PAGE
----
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Friday, 4 May 2012

How should we feel about the 'feelgood factor' at the London Olympics?

Just because you feel good

Doesn't make you right

Just because you feel good

Still want you here tonight.

Skunk Anansie, Hedonism



Prime Minister David Cameron thinks that the Olympics will create a legacy for the whole of the UK and not just London.  But, true to his earlier statements about importance of feelings and what-not, he warns that some of this legacy will be “hard to touch”.

The concept of 'hard to touch' is a strange one in an era of evidence-based policy, in which, in the words of one civil servant (presumably in thrall to the early philosophy of Wittgenstein), 'if I can't measure it, it don't exist'.  As you know, Wittgenstein abandoned his early ideas and adopted a broader view, and perhaps Mr Cameron has also been persuaded to take a more inclusive conception of reality.  Or maybe he is just worried that the only legacies of London 2012 will be immaterial.

Cameron's touchy-feeling tones when discussing the Olympics are not without precedent.  Consider this neat piece of verbal gymnastics from New Labour's Game Plan policy document, when it suggests that whilst the quantity of medals won at the Olympics is of great importance, one must not neglect the “quality” of a victory:
“‘Quality’ can be taken to be the extent to which victory produces the feelgood factor and national pride (as these are the main public benefits of high performance sport). If it is accepted that the more popular the sport, the greater the amount of feelgood which follows, then “quality” medals are those obtained in the most popular sports.”

So, according to Game Plan, the feelgood factor is a quality that can be created and changed in amount over time, and although it is admitted that it is “difficult to quantify”, there seems little room for doubting that it can have a powerful causal effect.

So what is the feelgood factor, then?  In case you thought it was something to do with happiness, or satisfaction, or well-being, or other philosophical fluff, the authors of Game Plan tell us it can all be explained with hard science:
“The biological explanation for the feelgood sensation is due to the release of endorphin in the brain. Endorphin has been called the ‘happy hormone’ and is released for different reasons, mainly physical, but also from laughter and joy, experienced by, for example, your team winning a match. Endorphin helps to reduce pain and has even been found to enhance treatment of many illnesses and diseases.”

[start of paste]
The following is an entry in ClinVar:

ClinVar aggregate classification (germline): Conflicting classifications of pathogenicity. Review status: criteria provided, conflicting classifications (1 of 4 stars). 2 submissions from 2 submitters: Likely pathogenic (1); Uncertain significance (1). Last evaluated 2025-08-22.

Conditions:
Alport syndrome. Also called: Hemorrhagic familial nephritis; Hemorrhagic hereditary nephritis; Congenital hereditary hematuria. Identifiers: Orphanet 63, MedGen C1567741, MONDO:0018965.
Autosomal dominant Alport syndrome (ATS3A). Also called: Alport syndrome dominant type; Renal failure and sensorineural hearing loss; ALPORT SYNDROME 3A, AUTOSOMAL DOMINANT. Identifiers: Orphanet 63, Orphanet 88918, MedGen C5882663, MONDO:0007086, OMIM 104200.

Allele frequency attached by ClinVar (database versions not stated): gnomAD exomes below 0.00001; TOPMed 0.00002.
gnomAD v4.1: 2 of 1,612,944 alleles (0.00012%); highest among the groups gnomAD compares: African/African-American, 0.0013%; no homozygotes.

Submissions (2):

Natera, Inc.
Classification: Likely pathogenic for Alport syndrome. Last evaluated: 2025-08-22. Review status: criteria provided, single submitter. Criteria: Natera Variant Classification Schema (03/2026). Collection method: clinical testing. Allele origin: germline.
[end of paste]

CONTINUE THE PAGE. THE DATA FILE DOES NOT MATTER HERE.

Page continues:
Remember that this piece of pseudo-scientific woowoo comes from a government document; a document that is primarily concerned with justifying the future of sport in the UK, and the billions of pounds it says are needed to ensure it.

The feelgood factor has been repeatedly cited by governments and other agencies as one of the arguments for investment in elite sport in general, and the London Olympics.  In Game Plan, for example, it is listed as the first of three 'virtuous outcomes' of elite sporting success (the others are economic benefits and increased grass-roots participation).

If the Game Plan account is to be accepted, the feelgood factor really means 'improved mood'.  Perhaps you think that is a rather feeble justification for close-to £10,000,000,000,000 expenditure from London alone.





The weediness of the feelgood defence for investment in elite sport is partly due to the fact that we can easily think of more economical alternatives for generating good feelings and lifting our mood, from old episodes of Dad’s Army to Christmas with family and friends, to a smile from a secret crush.

There is a second, more fatal difficulty with the feelgood defence.  Improved mood following nice experiences is almost always short-lived.  Humans are adaptive creatures (like all creatures, in fact), and we readily adapt to changing environments.  So improved mood or satisfaction eventually results in a ‘hedonic treadmill’ by which the elevated state will not continue, even if the circumstances that promote it are maintained.

In other words, the good mood that we hope will come with the Olympic success will be short-lived, and will certainly last a lot less time than it will take to pay off the debt from the Games.

And let’s not forget that moods – like interest rates and skirt lengths – can go up as well as down.  John Steele, former CEO of UK Sport, spoke of the “the euphoria of a full Lord’s Cricket Ground … when a single Ashes test was won”.  But by the same logic, any of England’s subsequent defeats would seem destined to result in national despair.  What will happen to the feelgood factor if any of our Olympic hopefuls under-performs or is injured?

If success in elite sport (let alone second-hand, spectated success) has a potent positive effect on our mood, presumably failure has the opposite.  And if this is true, then this is a real cause for concern, as the nature of sports competition is that most players lose in the long-run.

These are not new arguments, nor particularly scholarly.  I am sure there are those among the governments and their policy makers who know that the public has been offered some pathetically weak rationale for their investment in the Games.  Personally, I’d prefer an honest explanation like, ‘Hey, it’s the Olympics.  We beat the French!’  I’d even take, ‘Look, I was a bit of a spotty geek at school; if we get the Olympics, I get to hang out with Jessica Ennis and Victoria Pendleton!'  I just wish they didn’t treat us like fools.  It doesn't feel good at all.

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